Shedding light on stage managing

Senior+Adrian+Jones+is+the+stage+manager+for+Lowell%27s+theater+tech+program.+He+has+been+on+theater+tech+since+his+freshman+year.

Lauren Caldwell

Senior Adrian Jones is the stage manager for Lowell’s theater tech program. He has been on theater tech since his freshman year.

The lights dim as the final members of the audience file into the theater and soft conversations mingle with the sounds of footsteps, while the actors mill about backstage. Nervous energy fills the air. In a few moments, the curtains will open. Months of late nights and hard work are all adding up as senior Adrian Jones peeks out from behind the curtain. His work as head stage manager has reached its climax and he feels proud, realizing that the cast and crew are putting on a show. 

As a stage manager, Jones has one foot in both the technical and theatrical portions of theater. His job covers many bases, from running rehearsals to being a liaison between the director and the design team. “I sort of preside over all of it,” Jones said. 

Jones’ involvement in the school’s theater tech department all started with a friend’s recommendation to join a program he didn’t even know existed. An audience member at the time, he had always enjoyed attending theater productions, but never wanted to act. Theater tech offered Jones a path into that world and he jumped on it. Now, three years and five shows later, Jones is head stage manager for his final Lowell production: “Into the Woods.”

Starting theater tech was like jumping into the deep end for Jones. He signed up as an assistant stage manager without having any prior experience, as his middle school, Gateway, did not run a theater program. When he started, there was only one other stage manager with him to organize all the elements of the show. It fell onto them to organize the rehearsals, keep everyone on schedule, email the different departments and make sure nothing falls through the cracks. “It’s definitely a high learning curve because it’s a lot of interaction and a lot of paperwork,” Jones said. “You hit the ground running.” 

It’s definitely a high learning curve because it’s a lot of interaction and a lot of paperwork. You hit the ground running. ”

Jones also struggled with the social aspects of his job. As a shy underclassman, the public speaking and communication involved with his management got difficult. “It was really awkward when [I was] an underclassmen because [I was] telling a bunch of seniors what to do and they didn’t want to hear it from me,” Jones said. “You remove yourself from being their peer to kind of having to tell them what to do sometimes.”  Now, Jones has the experience necessary to “herd” his peers into action.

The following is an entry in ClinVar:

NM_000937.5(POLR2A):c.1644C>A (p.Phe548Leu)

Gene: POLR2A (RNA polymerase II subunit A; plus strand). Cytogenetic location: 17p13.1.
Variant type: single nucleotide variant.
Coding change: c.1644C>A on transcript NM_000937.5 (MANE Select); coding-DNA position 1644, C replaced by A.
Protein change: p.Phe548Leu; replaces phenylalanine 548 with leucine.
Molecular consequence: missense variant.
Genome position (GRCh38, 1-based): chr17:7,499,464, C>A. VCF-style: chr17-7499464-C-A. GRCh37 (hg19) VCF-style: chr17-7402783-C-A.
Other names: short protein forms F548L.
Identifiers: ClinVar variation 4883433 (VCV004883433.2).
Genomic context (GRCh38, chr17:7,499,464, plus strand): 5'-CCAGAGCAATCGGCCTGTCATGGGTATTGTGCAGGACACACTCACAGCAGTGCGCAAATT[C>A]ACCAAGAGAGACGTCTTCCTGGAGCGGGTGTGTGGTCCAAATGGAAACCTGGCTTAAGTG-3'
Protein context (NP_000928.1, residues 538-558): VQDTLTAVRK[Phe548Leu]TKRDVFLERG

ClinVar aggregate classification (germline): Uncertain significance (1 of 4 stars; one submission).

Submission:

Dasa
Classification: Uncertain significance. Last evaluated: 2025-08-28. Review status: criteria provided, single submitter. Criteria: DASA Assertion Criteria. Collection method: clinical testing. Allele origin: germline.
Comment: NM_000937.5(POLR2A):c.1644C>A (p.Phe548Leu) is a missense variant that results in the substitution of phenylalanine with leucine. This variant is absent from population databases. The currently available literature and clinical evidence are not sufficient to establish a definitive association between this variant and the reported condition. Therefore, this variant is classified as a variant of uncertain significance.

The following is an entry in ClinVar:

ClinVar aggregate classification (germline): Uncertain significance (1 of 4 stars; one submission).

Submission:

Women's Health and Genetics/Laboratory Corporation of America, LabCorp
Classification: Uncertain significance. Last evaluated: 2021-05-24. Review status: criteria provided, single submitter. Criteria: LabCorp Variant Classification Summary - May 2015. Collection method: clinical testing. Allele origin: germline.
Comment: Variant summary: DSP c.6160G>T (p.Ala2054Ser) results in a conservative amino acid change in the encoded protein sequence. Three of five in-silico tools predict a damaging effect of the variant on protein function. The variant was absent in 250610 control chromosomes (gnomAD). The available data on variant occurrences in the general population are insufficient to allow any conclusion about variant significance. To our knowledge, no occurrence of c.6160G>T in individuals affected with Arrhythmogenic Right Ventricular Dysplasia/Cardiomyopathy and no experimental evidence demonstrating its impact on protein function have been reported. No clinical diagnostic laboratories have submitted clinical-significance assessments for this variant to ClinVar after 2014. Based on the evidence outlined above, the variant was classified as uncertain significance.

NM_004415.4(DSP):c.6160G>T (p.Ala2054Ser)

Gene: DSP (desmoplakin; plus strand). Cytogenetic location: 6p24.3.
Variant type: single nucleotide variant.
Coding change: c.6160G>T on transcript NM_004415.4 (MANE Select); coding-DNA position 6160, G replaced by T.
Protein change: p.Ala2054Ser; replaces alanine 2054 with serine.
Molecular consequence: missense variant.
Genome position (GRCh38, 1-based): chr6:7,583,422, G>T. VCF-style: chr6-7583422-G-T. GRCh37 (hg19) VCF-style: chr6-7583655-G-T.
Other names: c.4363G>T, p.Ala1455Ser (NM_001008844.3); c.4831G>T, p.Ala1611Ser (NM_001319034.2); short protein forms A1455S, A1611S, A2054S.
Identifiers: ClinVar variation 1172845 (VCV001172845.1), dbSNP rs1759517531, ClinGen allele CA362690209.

As Jones moved up in the ranks of the theater tech department from assistant stage manager to his current position, head stage manager, the responsibilities expected of him only grew. “When you’re stage manager, the work only gets harder the higher you move up the ranks,” he said. He finds himself staying at school long after the lights are off and doors are locked to fine tune details for the upcoming show. According to Jones, the large time commitment is a common dealbreaker for students deciding whether or not to continue with theater tech. 

The lack of free time can take a toll, as Jones realized when applying to colleges. Due to his almost nonexistent free time, Jones ended up writing most of his college essays in his English class. “If we had a break day and weren’t doing anything important. I had my laptop out and I wrote my college essays,” said Jones. To him, the feeling of producing a show is always worth the extra hours as he feels he is contributing to something larger than himself.

Jones considers theater tech a passion of his, he has continued outside of school with The Spindrift School of Performing Arts in Pacifica. Through the SSPA, Jones has worked on five other shows. While he plans to pursue a career in anthropology, he is open to continuing working in theater tech if the opportunity arises. “I’ll try and keep doing it because I worked for a couple community theaters and that’s always very enjoyable,” Jones said.  

Back behind the stage, Jones has taken control: he’s sending actors out, checking in with lighting directors, and watching the show unfold. From the back, all of the technical support gather together to watch the transitions and the actors. Silence fills the backstage as the crew waits, with bated breath, for one of the harder cues to be pulled off. Jones waits, stage manager binder in hand. I could do this forever, he thinks to himself as he watches the show unfold.